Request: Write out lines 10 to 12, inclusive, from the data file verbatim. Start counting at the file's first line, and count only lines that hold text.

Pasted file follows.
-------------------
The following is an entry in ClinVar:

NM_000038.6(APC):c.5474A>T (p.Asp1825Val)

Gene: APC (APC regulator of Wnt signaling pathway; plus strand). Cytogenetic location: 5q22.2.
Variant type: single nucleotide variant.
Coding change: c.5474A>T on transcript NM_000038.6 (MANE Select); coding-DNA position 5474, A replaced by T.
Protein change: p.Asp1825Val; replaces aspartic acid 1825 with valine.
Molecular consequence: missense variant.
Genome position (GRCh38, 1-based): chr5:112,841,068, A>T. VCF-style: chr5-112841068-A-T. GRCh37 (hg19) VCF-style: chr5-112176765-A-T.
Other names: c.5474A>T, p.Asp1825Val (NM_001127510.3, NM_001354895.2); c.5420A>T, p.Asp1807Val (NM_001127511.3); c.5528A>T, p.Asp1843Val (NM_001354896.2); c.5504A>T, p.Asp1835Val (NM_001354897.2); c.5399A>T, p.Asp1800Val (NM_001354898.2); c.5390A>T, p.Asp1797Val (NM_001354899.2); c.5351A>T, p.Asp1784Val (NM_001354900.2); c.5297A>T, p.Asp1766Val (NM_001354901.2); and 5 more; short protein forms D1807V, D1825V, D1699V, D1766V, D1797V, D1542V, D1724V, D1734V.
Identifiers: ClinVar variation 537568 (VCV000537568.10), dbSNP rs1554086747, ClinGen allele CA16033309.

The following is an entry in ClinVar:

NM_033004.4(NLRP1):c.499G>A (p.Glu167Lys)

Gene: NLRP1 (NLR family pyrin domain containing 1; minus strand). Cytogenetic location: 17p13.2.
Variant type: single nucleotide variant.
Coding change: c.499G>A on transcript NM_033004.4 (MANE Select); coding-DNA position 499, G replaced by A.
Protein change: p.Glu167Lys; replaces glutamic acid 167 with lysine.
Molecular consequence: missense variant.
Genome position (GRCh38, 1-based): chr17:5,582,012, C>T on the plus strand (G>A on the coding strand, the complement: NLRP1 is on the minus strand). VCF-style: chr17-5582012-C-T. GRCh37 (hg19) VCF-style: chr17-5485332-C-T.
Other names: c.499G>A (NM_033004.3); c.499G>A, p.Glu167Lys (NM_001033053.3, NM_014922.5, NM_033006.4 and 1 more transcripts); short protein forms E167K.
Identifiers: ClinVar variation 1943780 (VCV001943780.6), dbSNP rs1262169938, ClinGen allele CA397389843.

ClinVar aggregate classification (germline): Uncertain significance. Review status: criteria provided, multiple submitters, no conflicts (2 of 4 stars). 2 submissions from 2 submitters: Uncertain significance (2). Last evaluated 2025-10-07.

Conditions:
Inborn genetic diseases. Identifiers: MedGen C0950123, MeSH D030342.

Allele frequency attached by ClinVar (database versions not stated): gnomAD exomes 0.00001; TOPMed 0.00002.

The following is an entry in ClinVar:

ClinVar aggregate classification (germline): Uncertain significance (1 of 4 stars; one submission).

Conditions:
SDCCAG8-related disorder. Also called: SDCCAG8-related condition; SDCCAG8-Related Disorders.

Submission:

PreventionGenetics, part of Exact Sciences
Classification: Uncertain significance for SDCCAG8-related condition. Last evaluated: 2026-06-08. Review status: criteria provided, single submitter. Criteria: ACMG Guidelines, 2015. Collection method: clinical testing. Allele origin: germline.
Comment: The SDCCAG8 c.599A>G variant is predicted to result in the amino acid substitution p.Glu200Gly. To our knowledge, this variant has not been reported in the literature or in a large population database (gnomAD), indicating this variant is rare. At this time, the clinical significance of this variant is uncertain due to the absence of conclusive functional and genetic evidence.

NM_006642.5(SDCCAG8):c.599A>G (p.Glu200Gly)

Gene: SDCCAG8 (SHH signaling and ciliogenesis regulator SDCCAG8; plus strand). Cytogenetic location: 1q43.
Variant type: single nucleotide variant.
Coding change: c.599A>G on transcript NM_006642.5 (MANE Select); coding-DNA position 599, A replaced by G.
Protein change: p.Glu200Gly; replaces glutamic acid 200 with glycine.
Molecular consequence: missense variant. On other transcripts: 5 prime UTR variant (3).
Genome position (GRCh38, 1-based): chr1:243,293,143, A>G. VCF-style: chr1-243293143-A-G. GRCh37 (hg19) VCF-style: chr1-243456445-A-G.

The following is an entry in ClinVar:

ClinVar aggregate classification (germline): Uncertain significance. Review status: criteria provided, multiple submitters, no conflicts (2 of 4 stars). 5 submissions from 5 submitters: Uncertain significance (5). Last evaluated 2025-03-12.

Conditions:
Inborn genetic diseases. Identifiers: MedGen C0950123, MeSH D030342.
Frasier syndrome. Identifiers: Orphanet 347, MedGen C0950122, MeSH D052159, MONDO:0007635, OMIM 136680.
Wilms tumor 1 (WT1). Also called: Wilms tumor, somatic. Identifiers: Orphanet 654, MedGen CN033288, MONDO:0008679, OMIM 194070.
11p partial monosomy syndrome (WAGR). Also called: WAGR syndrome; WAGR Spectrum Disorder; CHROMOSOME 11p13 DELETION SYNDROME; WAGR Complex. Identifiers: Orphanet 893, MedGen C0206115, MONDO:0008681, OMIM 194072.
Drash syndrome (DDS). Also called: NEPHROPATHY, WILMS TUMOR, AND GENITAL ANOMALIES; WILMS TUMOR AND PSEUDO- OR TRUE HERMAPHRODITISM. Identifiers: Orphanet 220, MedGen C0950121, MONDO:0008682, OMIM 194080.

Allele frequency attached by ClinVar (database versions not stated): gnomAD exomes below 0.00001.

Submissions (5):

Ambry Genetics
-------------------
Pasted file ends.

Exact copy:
Identifiers: ClinVar variation 537568 (VCV000537568.10), dbSNP rs1554086747, ClinGen allele CA16033309.

The following is an entry in ClinVar:

NM_033004.4(NLRP1):c.499G>A (p.Glu167Lys)